Gartner recently estimated that, by 2011, more than 25 percent of government vertical, domain-specific applications will either be open source, contain open source application components, or be developed as community source.

The mission of Open Source for America is to serve as an advocate and encourage broader U.S. Federal government participation in free and open source software. Specifically, Open Source for America will help effect change in policies and practices to allow the Federal government to better use these technologies, help coordinate these communities to collaborate with the Federal government on technology requirements, and raise awareness and create understanding among Federal government leaders about the values and implications of open source software.

The diverse Board of Advisors of Open Source for America includes respected leaders such as Roger Burkhardt, Rishab Ghosh, Marv Langston, Chris Lundburg, Dawn Meyerriecks, Eben Moglen, Arthur L. Money, Tim O'Reilly, Stormy Peters, Simon Phipps, Mark Shuttleworth, Paul Smith, Dr. Doug Stone, Michael Tiemann, Andy Updegrove, Bill Vass, Tony Wasserman, and Jim Zemlin.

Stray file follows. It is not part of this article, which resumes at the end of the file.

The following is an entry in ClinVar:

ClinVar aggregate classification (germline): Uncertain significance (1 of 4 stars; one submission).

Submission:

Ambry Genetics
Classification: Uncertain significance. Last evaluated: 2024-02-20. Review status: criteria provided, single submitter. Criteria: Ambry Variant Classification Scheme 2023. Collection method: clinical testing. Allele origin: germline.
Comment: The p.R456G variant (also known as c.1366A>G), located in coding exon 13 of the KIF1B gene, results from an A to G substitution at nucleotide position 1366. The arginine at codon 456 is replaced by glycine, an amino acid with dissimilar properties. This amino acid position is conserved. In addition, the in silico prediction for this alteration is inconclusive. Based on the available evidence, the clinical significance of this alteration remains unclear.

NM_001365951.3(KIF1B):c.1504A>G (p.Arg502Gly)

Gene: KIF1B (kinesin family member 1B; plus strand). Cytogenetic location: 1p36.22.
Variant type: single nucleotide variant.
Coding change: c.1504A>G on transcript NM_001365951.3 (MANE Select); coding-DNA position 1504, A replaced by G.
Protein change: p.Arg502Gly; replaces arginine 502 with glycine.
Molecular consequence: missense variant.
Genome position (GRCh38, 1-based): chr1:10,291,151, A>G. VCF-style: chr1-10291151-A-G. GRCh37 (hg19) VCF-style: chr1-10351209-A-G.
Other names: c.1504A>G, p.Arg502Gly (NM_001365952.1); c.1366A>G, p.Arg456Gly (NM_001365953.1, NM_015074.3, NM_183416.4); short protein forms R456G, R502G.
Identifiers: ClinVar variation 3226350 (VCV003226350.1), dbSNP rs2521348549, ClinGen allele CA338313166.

Founding members of Open Source for America include: Acquia, Alfresco Software, Advanced Micro Devices, Inc., Jono Bacon, Black Duck Software, Inc., Josh Berkus, Ean Schuessler, BrainFood, Canonical, CodeWeavers, CollabNet, Colosa, Inc., Continuent, Danese Cooper, Crucial Point LLC, Josh Davis, Debian, Democracy in Action, Electronic Frontier Foundation, EnterpriseDB, Bdale Garbee, GNOME Foundation, Google, JC Herz, ibiblio.org, Ingres Corporation, Jaspersoft, Mitch Kapor, Kapor Capital, KnowledgeTree, Marv Langston, The Linux Foundation, Linux Fund, Inc., Lucid Imagination, Geir Magnusson, Jr., Medsphere, Mehlman Vogel Castagnetti, Mercury Federal Systems, Monty Widenius, Monty Program AB, Mozilla, North Carolina State University Center for Open Software Engineering, Novell, Open Solutions Alliance, Open Source Initiative, Open Source Institute, Oracle, O'Reilly Publishing, Oregon State University Open Source Lab, Open Source Software Institute, Pentaho, RadiantBlue, Red Hat, Relative Computing Environments LLC., REvolution Computing, Walt Scacchi, Institute for Software Research at UC Irvine, Software Freedom Law Center, SpikeSource, SugarCRM, Sunlight Labs, Sun Microsystems, School of Engineering, University of California, Merced, University of Southern Mississippi, Andy Updegrove, Gesmer Updegrove LLP, Tony Wasserman, Center for Open Source Investigation, Carnegie Mellon Silicon Valley, Zenoss, Inc., Zimbra, and Zmanda.

For recent open source developments in government, go here: http://www.opensourceforamerica.org/case-studies/